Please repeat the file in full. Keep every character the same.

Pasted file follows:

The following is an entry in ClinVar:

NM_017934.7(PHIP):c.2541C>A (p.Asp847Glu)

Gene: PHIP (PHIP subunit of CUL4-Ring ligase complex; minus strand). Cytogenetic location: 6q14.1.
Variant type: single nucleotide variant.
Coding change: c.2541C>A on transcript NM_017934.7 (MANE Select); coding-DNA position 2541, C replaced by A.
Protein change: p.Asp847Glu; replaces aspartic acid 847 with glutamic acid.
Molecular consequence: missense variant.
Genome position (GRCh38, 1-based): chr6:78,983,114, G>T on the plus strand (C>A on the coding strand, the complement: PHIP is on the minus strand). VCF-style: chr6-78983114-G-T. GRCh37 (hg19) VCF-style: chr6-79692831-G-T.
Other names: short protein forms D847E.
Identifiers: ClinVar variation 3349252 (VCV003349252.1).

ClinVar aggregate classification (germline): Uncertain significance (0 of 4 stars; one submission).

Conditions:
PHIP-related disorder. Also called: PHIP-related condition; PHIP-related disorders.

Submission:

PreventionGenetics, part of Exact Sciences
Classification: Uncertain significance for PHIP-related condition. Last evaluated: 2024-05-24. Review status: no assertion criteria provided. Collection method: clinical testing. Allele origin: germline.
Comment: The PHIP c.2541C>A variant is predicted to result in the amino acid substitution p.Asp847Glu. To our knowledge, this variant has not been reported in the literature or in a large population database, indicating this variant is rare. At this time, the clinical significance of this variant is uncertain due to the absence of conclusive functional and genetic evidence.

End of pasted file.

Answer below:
The following is an entry in ClinVar:

NM_017934.7(PHIP):c.2541C>A (p.Asp847Glu)

Gene: PHIP (PHIP subunit of CUL4-Ring ligase complex; minus strand). Cytogenetic location: 6q14.1.
Variant type: single nucleotide variant.
Coding change: c.2541C>A on transcript NM_017934.7 (MANE Select); coding-DNA position 2541, C replaced by A.
Protein change: p.Asp847Glu; replaces aspartic acid 847 with glutamic acid.
Molecular consequence: missense variant.
Genome position (GRCh38, 1-based): chr6:78,983,114, G>T on the plus strand (C>A on the coding strand, the complement: PHIP is on the minus strand). VCF-style: chr6-78983114-G-T. GRCh37 (hg19) VCF-style: chr6-79692831-G-T.
Other names: short protein forms D847E.
Identifiers: ClinVar variation 3349252 (VCV003349252.1).

ClinVar aggregate classification (germline): Uncertain significance (0 of 4 stars; one submission).

Conditions:
PHIP-related disorder. Also called: PHIP-related condition; PHIP-related disorders.

Submission:

PreventionGenetics, part of Exact Sciences
Classification: Uncertain significance for PHIP-related condition. Last evaluated: 2024-05-24. Review status: no assertion criteria provided. Collection method: clinical testing. Allele origin: germline.
Comment: The PHIP c.2541C>A variant is predicted to result in the amino acid substitution p.Asp847Glu. To our knowledge, this variant has not been reported in the literature or in a large population database, indicating this variant is rare. At this time, the clinical significance of this variant is uncertain due to the absence of conclusive functional and genetic evidence.